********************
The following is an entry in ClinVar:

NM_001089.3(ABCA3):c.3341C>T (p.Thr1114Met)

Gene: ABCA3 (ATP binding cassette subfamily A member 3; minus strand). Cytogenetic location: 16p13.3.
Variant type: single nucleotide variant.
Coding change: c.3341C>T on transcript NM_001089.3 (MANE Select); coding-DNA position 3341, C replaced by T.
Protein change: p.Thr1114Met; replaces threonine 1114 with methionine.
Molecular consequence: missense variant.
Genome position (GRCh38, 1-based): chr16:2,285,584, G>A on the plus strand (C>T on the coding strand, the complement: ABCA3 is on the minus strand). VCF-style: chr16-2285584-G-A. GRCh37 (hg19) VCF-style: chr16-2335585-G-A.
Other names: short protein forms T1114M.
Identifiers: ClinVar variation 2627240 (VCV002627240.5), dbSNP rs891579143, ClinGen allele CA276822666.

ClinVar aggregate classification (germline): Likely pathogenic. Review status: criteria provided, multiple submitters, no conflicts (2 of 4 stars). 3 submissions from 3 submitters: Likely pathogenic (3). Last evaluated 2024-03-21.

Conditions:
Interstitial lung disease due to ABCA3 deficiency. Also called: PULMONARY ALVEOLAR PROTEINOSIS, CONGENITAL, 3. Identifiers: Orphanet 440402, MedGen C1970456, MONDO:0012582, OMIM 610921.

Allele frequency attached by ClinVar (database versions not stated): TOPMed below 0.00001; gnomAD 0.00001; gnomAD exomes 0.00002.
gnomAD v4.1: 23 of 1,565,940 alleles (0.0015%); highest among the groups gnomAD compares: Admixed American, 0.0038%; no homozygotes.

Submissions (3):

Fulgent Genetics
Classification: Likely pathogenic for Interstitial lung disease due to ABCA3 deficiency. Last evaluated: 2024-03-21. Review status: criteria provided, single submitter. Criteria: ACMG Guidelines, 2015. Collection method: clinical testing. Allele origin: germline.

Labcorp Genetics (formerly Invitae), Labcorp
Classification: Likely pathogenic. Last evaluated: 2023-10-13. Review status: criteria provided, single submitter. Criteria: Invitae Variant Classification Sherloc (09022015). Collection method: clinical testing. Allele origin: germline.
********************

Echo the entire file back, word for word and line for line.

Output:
The following is an entry in ClinVar:

NM_001089.3(ABCA3):c.3341C>T (p.Thr1114Met)

Gene: ABCA3 (ATP binding cassette subfamily A member 3; minus strand). Cytogenetic location: 16p13.3.
Variant type: single nucleotide variant.
Coding change: c.3341C>T on transcript NM_001089.3 (MANE Select); coding-DNA position 3341, C replaced by T.
Protein change: p.Thr1114Met; replaces threonine 1114 with methionine.
Molecular consequence: missense variant.
Genome position (GRCh38, 1-based): chr16:2,285,584, G>A on the plus strand (C>T on the coding strand, the complement: ABCA3 is on the minus strand). VCF-style: chr16-2285584-G-A. GRCh37 (hg19) VCF-style: chr16-2335585-G-A.
Other names: short protein forms T1114M.
Identifiers: ClinVar variation 2627240 (VCV002627240.5), dbSNP rs891579143, ClinGen allele CA276822666.

ClinVar aggregate classification (germline): Likely pathogenic. Review status: criteria provided, multiple submitters, no conflicts (2 of 4 stars). 3 submissions from 3 submitters: Likely pathogenic (3). Last evaluated 2024-03-21.

Conditions:
Interstitial lung disease due to ABCA3 deficiency. Also called: PULMONARY ALVEOLAR PROTEINOSIS, CONGENITAL, 3. Identifiers: Orphanet 440402, MedGen C1970456, MONDO:0012582, OMIM 610921.

Allele frequency attached by ClinVar (database versions not stated): TOPMed below 0.00001; gnomAD 0.00001; gnomAD exomes 0.00002.
gnomAD v4.1: 23 of 1,565,940 alleles (0.0015%); highest among the groups gnomAD compares: Admixed American, 0.0038%; no homozygotes.

Submissions (3):

Fulgent Genetics
Classification: Likely pathogenic for Interstitial lung disease due to ABCA3 deficiency. Last evaluated: 2024-03-21. Review status: criteria provided, single submitter. Criteria: ACMG Guidelines, 2015. Collection method: clinical testing. Allele origin: germline.

Labcorp Genetics (formerly Invitae), Labcorp
Classification: Likely pathogenic. Last evaluated: 2023-10-13. Review status: criteria provided, single submitter. Criteria: Invitae Variant Classification Sherloc (09022015). Collection method: clinical testing. Allele origin: germline.